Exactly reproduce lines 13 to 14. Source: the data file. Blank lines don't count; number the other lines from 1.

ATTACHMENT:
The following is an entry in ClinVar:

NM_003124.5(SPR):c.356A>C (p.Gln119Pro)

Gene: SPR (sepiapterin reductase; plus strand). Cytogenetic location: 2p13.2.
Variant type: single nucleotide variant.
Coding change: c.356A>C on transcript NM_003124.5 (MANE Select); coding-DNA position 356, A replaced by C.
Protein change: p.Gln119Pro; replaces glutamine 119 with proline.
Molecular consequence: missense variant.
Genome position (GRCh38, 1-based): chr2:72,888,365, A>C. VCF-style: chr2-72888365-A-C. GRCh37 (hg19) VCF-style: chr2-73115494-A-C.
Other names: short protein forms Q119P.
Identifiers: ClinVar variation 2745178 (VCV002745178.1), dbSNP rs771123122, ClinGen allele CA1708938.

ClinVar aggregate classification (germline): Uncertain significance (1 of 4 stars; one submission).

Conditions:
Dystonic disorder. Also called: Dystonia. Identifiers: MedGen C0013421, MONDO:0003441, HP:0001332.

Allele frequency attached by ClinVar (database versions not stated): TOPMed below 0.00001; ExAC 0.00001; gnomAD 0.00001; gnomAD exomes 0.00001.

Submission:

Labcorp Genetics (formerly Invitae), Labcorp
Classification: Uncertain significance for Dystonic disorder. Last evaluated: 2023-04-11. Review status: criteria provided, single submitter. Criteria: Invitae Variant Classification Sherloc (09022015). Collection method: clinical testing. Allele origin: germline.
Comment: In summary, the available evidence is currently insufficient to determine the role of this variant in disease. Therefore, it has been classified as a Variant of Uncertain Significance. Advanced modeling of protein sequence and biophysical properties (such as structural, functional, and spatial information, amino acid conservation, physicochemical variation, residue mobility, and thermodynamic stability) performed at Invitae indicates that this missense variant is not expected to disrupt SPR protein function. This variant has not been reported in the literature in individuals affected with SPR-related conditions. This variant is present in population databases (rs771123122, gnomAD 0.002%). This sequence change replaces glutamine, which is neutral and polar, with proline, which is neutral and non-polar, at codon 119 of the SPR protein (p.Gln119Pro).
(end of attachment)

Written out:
Dystonic disorder. Also called: Dystonia. Identifiers: MedGen C0013421, MONDO:0003441, HP:0001332.

Allele frequency attached by ClinVar (database versions not stated): TOPMed below 0.00001; ExAC 0.00001; gnomAD 0.00001; gnomAD exomes 0.00001.